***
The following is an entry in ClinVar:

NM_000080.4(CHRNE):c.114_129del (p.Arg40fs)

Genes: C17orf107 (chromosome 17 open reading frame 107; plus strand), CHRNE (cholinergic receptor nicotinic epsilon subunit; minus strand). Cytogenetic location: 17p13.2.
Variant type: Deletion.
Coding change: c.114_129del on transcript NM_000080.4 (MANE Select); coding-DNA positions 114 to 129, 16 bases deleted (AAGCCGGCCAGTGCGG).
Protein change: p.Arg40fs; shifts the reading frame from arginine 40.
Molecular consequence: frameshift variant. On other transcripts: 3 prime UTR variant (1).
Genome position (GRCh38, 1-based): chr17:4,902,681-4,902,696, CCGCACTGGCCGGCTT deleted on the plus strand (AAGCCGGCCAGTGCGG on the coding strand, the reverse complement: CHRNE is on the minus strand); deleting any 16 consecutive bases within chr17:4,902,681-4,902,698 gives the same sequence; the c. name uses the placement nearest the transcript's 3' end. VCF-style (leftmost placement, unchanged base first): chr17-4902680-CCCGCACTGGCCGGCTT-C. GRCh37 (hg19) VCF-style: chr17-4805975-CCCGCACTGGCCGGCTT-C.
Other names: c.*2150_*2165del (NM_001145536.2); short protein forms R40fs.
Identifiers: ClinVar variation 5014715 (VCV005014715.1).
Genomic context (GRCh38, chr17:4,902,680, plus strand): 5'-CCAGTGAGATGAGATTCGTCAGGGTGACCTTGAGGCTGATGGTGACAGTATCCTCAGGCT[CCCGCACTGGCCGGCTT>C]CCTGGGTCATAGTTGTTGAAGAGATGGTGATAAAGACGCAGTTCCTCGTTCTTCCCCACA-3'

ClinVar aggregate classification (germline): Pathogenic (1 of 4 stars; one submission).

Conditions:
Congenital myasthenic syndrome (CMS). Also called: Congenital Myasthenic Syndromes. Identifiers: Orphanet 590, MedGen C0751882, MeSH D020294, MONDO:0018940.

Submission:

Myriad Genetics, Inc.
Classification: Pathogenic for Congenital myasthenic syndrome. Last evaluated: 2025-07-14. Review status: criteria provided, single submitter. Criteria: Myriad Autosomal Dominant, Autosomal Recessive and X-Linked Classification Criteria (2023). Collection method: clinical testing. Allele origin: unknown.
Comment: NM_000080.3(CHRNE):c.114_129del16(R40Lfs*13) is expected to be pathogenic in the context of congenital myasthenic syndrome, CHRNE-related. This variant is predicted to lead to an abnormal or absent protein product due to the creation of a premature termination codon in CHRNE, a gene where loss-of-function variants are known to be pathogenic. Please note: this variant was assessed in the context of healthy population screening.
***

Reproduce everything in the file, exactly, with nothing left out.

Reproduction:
The following is an entry in ClinVar:

NM_000080.4(CHRNE):c.114_129del (p.Arg40fs)

Genes: C17orf107 (chromosome 17 open reading frame 107; plus strand), CHRNE (cholinergic receptor nicotinic epsilon subunit; minus strand). Cytogenetic location: 17p13.2.
Variant type: Deletion.
Coding change: c.114_129del on transcript NM_000080.4 (MANE Select); coding-DNA positions 114 to 129, 16 bases deleted (AAGCCGGCCAGTGCGG).
Protein change: p.Arg40fs; shifts the reading frame from arginine 40.
Molecular consequence: frameshift variant. On other transcripts: 3 prime UTR variant (1).
Genome position (GRCh38, 1-based): chr17:4,902,681-4,902,696, CCGCACTGGCCGGCTT deleted on the plus strand (AAGCCGGCCAGTGCGG on the coding strand, the reverse complement: CHRNE is on the minus strand); deleting any 16 consecutive bases within chr17:4,902,681-4,902,698 gives the same sequence; the c. name uses the placement nearest the transcript's 3' end. VCF-style (leftmost placement, unchanged base first): chr17-4902680-CCCGCACTGGCCGGCTT-C. GRCh37 (hg19) VCF-style: chr17-4805975-CCCGCACTGGCCGGCTT-C.
Other names: c.*2150_*2165del (NM_001145536.2); short protein forms R40fs.
Identifiers: ClinVar variation 5014715 (VCV005014715.1).
Genomic context (GRCh38, chr17:4,902,680, plus strand): 5'-CCAGTGAGATGAGATTCGTCAGGGTGACCTTGAGGCTGATGGTGACAGTATCCTCAGGCT[CCCGCACTGGCCGGCTT>C]CCTGGGTCATAGTTGTTGAAGAGATGGTGATAAAGACGCAGTTCCTCGTTCTTCCCCACA-3'

ClinVar aggregate classification (germline): Pathogenic (1 of 4 stars; one submission).

Conditions:
Congenital myasthenic syndrome (CMS). Also called: Congenital Myasthenic Syndromes. Identifiers: Orphanet 590, MedGen C0751882, MeSH D020294, MONDO:0018940.

Submission:

Myriad Genetics, Inc.
Classification: Pathogenic for Congenital myasthenic syndrome. Last evaluated: 2025-07-14. Review status: criteria provided, single submitter. Criteria: Myriad Autosomal Dominant, Autosomal Recessive and X-Linked Classification Criteria (2023). Collection method: clinical testing. Allele origin: unknown.
Comment: NM_000080.3(CHRNE):c.114_129del16(R40Lfs*13) is expected to be pathogenic in the context of congenital myasthenic syndrome, CHRNE-related. This variant is predicted to lead to an abnormal or absent protein product due to the creation of a premature termination codon in CHRNE, a gene where loss-of-function variants are known to be pathogenic. Please note: this variant was assessed in the context of healthy population screening.